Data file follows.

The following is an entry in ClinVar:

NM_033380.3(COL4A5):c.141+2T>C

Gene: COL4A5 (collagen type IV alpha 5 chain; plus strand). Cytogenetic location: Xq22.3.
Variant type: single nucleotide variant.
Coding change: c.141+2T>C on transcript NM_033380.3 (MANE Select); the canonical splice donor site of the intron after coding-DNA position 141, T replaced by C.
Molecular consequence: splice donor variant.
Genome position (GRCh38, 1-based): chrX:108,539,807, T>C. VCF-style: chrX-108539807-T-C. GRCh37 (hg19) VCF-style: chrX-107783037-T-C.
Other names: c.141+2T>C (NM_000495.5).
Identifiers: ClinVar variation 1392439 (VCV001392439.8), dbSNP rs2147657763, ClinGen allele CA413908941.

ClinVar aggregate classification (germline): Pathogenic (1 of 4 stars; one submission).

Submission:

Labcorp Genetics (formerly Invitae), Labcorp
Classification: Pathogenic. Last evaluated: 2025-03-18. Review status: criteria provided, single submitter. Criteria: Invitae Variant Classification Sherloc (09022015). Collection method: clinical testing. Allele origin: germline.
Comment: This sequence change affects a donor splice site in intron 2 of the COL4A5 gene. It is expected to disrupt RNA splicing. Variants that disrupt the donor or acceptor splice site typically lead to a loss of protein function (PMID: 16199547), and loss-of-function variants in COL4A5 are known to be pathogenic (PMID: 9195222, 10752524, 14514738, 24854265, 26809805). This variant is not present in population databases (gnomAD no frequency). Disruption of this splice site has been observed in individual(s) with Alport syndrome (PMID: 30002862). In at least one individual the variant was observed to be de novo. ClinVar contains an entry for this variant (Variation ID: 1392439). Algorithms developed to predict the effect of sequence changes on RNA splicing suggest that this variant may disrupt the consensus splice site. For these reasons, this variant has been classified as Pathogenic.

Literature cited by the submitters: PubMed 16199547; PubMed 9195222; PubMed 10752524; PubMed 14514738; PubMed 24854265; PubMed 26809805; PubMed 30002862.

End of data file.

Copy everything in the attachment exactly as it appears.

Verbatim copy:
The following is an entry in ClinVar:

NM_033380.3(COL4A5):c.141+2T>C

Gene: COL4A5 (collagen type IV alpha 5 chain; plus strand). Cytogenetic location: Xq22.3.
Variant type: single nucleotide variant.
Coding change: c.141+2T>C on transcript NM_033380.3 (MANE Select); the canonical splice donor site of the intron after coding-DNA position 141, T replaced by C.
Molecular consequence: splice donor variant.
Genome position (GRCh38, 1-based): chrX:108,539,807, T>C. VCF-style: chrX-108539807-T-C. GRCh37 (hg19) VCF-style: chrX-107783037-T-C.
Other names: c.141+2T>C (NM_000495.5).
Identifiers: ClinVar variation 1392439 (VCV001392439.8), dbSNP rs2147657763, ClinGen allele CA413908941.

ClinVar aggregate classification (germline): Pathogenic (1 of 4 stars; one submission).

Submission:

Labcorp Genetics (formerly Invitae), Labcorp
Classification: Pathogenic. Last evaluated: 2025-03-18. Review status: criteria provided, single submitter. Criteria: Invitae Variant Classification Sherloc (09022015). Collection method: clinical testing. Allele origin: germline.
Comment: This sequence change affects a donor splice site in intron 2 of the COL4A5 gene. It is expected to disrupt RNA splicing. Variants that disrupt the donor or acceptor splice site typically lead to a loss of protein function (PMID: 16199547), and loss-of-function variants in COL4A5 are known to be pathogenic (PMID: 9195222, 10752524, 14514738, 24854265, 26809805). This variant is not present in population databases (gnomAD no frequency). Disruption of this splice site has been observed in individual(s) with Alport syndrome (PMID: 30002862). In at least one individual the variant was observed to be de novo. ClinVar contains an entry for this variant (Variation ID: 1392439). Algorithms developed to predict the effect of sequence changes on RNA splicing suggest that this variant may disrupt the consensus splice site. For these reasons, this variant has been classified as Pathogenic.

Literature cited by the submitters: PubMed 16199547; PubMed 9195222; PubMed 10752524; PubMed 14514738; PubMed 24854265; PubMed 26809805; PubMed 30002862.